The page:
Richard Wright

author of strange, dark fictions


Top Five Books 2008

As I did last year, I’ve been keeping notes on what I’ve been reading this year. It’s not as big a list, as you’ll see when I post it around New Year (only 22 books this year, compared  to 38 last year). Less than two a month is pretty poor going for me, and I shall be trying to fix that next year.

Nevertheless, here are my top five reads of the year, not necessarily published in 2008, but read for the first time. As ever, it’s my opinion only, and your mileage may vary. If you still have some Christmas shopping to do though, I would happily give these books to anybody, safe in the knowledge that they will take the reader somewhere special.

The Road, Cormac McCarthy

Not just among the best five books I read this year, but perhaps the best I’ve read this decade, and a contender for the best book I’ve read in my life. There you go. Who says I’m scared of bold opening statements? The novel is set at some point in the near future. The world is dying, civilisation is a devastated memory, the landscape is blasted. Amidst all this, a father and son travel America in search of a salvation they suspect does not exist, driven only by their own love. It’s a bleak, shocking, ultimately heartbreaking novel about the innate destructiveness of our species, and the ridiculous tenacity and capacity for tenderness that drives us through it. I finished the book on plane from Krakow to Glasgow, in tears, and still can’t fully revisit the book’s ending in my head without welling up uncontrollably. A movie is inevitable. However good that turns out to be, please read the book first. Read it soon. Everything a story should do, this does.

20th Century Ghosts, Joe Hill

This book contains what are now some of my favourite short stories in any genre, and it’s because Joe Hill understands particularly well that good stories are not about the things that happen, be they horrific, fantastical, strange, quirky or unsettling (all these things apply to tales in this book). Good stories are about the people they happen to. It shouldn’t be possible that a tale about a boy who wakes up as a six foot grasshopper is uniquely dangerous, or that another about an inflatable boy is among the sweetest, most mournful things I’ve read, yet they are. Special mention goes to My Father’s Mask, which is so surreal and off-key that it left me feeling nauseous and upset for reasons I can’t even put my finger on, the remarkably uplifting Bobby Conroy Comes Back From The Dead (not a genre story at all), and the mind blowing novella that caps the book, Voluntary Committal, which took my breath away. It’s remarkable to find a collection of short fiction so consistently excellent as this.

The Princess Bride, William Goldman

This is a bit of a cheat, as I owned and loved this book several years ago. In a fit of foolish generosity, I loaned it out and never got it back. When I saw it on the shelf this year, I had to have it, and fell in love all over again, having somehow forgotten that it’s one of my favourite novels.  You may have seen the movie. Unless you and I are worlds apart, you probably have a special place in you heart for it. The book is the movie, with all the good bits they had to leave out on celluloid.  It’s also, inconceivably, better. One of the finest sword fights in cinema history somehow comes even more alive on the page, and that shouldn’t be possible with such a visual creation. Look, just buy it and read it, okay? That it’s taken me so long to replace that lost copy makes me want to kick myself, because I’ll be reading it again, and again, and again. Whether you’re a cynic or a romantic, you’ll be thrilled by this tale of fencing, fighting, torture, poison, true love, hate, revenge, giants, hunters, bad men, good men, beautifulest ladies, snakes, spiders, beasts, chases, escapes, lies, truths, passion and miracles.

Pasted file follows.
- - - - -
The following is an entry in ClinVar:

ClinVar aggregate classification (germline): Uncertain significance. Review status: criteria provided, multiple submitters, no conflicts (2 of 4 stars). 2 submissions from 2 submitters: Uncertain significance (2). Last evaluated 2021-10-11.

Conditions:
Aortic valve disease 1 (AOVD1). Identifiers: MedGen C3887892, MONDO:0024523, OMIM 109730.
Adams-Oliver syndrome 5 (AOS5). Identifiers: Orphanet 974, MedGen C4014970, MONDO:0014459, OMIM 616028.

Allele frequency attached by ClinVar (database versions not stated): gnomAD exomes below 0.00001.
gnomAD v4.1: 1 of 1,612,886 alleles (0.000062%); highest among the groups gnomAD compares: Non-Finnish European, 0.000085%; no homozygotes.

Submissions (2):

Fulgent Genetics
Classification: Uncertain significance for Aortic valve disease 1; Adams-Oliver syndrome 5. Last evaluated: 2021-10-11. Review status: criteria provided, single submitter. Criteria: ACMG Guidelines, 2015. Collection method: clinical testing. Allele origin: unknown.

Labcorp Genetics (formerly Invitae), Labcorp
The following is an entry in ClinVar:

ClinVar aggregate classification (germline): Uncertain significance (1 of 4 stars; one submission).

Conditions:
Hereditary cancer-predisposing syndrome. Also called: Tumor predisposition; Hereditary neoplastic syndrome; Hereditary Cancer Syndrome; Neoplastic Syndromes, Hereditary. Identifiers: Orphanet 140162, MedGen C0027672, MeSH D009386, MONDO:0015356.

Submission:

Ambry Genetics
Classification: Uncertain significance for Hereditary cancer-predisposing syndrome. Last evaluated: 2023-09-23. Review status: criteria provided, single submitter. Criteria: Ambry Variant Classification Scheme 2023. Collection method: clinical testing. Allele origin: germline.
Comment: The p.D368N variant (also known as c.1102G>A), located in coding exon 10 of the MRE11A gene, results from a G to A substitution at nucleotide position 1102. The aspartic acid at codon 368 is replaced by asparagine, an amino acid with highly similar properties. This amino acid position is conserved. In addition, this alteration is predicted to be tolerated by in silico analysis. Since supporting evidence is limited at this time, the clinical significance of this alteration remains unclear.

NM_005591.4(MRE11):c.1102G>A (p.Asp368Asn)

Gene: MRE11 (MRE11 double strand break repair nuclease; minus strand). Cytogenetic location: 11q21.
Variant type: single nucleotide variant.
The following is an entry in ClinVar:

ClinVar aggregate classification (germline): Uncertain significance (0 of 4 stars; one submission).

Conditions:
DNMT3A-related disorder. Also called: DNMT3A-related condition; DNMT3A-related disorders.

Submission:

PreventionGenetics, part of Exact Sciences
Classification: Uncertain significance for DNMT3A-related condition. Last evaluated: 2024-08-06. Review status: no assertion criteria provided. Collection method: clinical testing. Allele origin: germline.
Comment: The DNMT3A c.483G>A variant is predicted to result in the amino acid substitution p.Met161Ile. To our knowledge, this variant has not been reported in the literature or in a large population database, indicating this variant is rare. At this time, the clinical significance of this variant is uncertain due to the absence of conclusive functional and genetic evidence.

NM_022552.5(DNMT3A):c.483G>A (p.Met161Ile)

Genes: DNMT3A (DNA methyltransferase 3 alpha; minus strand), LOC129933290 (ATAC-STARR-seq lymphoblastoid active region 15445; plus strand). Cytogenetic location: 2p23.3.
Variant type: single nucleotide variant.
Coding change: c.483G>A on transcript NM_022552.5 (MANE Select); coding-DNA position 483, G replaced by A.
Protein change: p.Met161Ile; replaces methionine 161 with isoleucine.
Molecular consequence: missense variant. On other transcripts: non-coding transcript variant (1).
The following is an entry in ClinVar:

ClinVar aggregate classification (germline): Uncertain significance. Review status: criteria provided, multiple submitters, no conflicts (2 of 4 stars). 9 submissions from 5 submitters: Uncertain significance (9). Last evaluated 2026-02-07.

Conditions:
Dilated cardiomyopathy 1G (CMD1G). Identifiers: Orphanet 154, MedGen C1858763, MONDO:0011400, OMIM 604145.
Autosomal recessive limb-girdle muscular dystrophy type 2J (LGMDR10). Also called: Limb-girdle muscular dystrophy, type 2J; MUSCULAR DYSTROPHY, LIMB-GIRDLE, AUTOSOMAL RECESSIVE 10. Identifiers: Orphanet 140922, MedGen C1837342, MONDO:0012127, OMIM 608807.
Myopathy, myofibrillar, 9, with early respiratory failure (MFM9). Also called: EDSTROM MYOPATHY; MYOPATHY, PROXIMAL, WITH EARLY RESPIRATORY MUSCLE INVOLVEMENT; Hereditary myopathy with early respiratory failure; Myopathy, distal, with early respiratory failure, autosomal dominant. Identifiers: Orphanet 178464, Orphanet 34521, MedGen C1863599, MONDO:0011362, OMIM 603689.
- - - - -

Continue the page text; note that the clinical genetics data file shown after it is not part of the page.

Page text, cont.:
The Writer’s Tale, Russell T. Davies and Benjamin Cook

Russell T Davies, for those who don’t know is the executive producer and lead writer of Doctor Who, who spearheaded the whole relaunch of the franchise, as well as spin off shows Torchwood and The Sarah Jane Adventures. Benjamin Cook is a journalist. This books is a year’s worth of correspondence between them, as Davies tries to catalogue his thoughts, feelings, and writing process while working on season four of Doctor Who(as well as bits of the other two series mentioned). It’s all kinds of book in once, and incredibly frank. Interested in writing? Here it is, in all it’s paranoid, obsessive glory. Want to know about television, and see behind the scenes of one of the UK’s biggest shows? Yep, this is pretty no holds barred on that too. Fan of Doctor Who, or Davies himself? There’s more here for you than you can possibly imagine. It’s probably best to describe this book as one man’s often bleak, frequently funny look at what it is to be creative, and all the things you have to give up to succeed. A daunting read, but a splendid, truthful thing, and utterly unique.

Dominion, Greg F. Gifune

After The Bleeding Season hit my top five reads in 2007, I had high hopes for Dominion, and I wasn’t disappointed. A beautifully rich, complex, character driven novel, with some brain-twisting imagery and concepts underlying it. Gifune likes to challenge his reader, and seems to work most efficiently when playing in the realms of grief and struggle. Dominion illustrates this perfectly, and as with the previous book, it requires you to take a breath and step up to the plate. It’s proves to be worth the effort, making some wonderful statements about humanity and evil along the way. Haunting, hurtful, and quite beautiful.

Bubbling under: The Reapers, Duma Key, Darkly Dreaming Dexter, A Whisper of Southern Lights, Blizzard of Souls…

There you go. If you’re interested in more, here were my top books of 2007 – plenty to check out there too.

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